OPRAProject reference: 303507
Funded under :
OPTIMALITY PRINCIPLES IN RESPONSES TO ANTIBIOTICS
Total cost:EUR 100 000
EU contribution:EUR 100 000
Call for proposal:FP7-PEOPLE-2011-CIGSee other projects for this call
Funding scheme:MC-CIG - Support for training and career development of researcher (CIG)
"Antibiotics kill bacteria or inhibit their growth by targeting essential cellular processes. In response to antibiotic exposure, bacteria activate gene regulation programs that are specific to the action of the antibiotic. These responses to individual antibiotics are often well-mapped, but how do bacteria respond dynamically to drugs? And is this regulation optimized for survival and growth in the presence of the drugs?
We propose an interdisciplinary experimental-theoretical approach to measure, model, and synthetically manipulate the regulatory response to antibiotics. Specifically, we will (1) use an automated robotic system, an Escherichia coli library of fluorescent transcriptional reporters, and RNA-seq to measure changes in growth, physiology, and global gene expression in response to antibiotics; (2) develop theoretical models of gene regulation and predict ‘re-wirings’ of the gene regulation network that would worsen or improve growth and survival under antibiotic stress; (3) use a synthetic biology approach to test these predictions and to quantify the extent of optimization in bacterial gene regulation. We will develop this approach using the powerful model system Escherichia coli and then apply our key findings to Staphylococcus aureus, a clinically more relevant pathogen.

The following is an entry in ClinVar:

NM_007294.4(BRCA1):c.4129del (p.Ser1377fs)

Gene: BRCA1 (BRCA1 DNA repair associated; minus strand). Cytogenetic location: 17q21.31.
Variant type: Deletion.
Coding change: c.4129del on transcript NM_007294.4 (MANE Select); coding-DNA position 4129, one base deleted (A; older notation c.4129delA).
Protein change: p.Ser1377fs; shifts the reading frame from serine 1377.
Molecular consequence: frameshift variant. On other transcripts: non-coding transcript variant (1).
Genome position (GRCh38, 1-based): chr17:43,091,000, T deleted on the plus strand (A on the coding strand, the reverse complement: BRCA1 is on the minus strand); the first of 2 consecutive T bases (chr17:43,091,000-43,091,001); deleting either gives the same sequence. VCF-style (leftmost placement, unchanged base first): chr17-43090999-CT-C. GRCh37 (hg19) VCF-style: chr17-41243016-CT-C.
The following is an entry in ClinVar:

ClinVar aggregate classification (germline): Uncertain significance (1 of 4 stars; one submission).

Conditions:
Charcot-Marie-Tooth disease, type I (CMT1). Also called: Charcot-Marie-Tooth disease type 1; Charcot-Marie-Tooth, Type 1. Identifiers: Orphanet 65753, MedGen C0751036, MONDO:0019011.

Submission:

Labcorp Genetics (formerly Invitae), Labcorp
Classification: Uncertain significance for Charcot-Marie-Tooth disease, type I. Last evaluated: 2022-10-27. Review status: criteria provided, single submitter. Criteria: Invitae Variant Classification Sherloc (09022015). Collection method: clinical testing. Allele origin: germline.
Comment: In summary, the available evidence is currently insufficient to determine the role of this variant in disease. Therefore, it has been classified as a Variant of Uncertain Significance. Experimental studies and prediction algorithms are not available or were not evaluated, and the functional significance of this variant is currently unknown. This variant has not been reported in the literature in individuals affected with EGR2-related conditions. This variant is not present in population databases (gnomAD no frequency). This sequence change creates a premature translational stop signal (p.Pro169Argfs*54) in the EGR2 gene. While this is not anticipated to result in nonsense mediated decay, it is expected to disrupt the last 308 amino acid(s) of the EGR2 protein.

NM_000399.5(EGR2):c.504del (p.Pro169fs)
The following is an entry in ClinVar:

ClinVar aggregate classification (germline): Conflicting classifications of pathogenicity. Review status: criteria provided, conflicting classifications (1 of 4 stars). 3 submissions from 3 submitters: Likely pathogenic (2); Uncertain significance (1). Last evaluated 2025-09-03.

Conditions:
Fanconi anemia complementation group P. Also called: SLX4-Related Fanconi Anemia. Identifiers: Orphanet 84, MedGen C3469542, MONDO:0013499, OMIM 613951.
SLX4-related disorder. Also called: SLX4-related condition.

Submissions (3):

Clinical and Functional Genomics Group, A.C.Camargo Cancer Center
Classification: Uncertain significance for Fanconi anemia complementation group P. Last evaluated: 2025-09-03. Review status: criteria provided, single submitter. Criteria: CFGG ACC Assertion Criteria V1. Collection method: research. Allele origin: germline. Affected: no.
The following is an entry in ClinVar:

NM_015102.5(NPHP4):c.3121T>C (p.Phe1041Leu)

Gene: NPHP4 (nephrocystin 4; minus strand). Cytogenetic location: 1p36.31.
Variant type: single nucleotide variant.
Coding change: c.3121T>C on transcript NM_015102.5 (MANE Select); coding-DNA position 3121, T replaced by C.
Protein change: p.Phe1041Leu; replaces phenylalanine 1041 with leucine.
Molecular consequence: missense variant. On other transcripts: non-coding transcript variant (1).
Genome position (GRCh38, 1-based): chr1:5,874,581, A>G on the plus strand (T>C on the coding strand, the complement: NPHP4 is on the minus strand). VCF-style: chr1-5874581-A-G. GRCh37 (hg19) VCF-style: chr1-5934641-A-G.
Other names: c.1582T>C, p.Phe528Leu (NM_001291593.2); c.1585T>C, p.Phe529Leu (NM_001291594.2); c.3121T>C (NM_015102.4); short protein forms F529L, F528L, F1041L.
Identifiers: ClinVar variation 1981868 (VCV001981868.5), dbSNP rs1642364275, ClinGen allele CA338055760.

Our work will lead to the first quantitative genome-wide characterization of the extent to which microbial stress responses are optimized for responding to drugs. We anticipate that this knowledge can be exploited to improve drug treatments. The systematic fundamental research proposed here will reveal exploitable weaknesses in cellular responses to drugs. It will thus contribute to the alleviation of one of the most serious public health concerns of our time: the rapid spread of drug-resistant bacterial pathogens, including methicillin-resistant S. aureus (MRSA), which coincides with a dramatic decline in the rate at which new efficient antibiotics are discovered."
EU contribution: EUR 100 000
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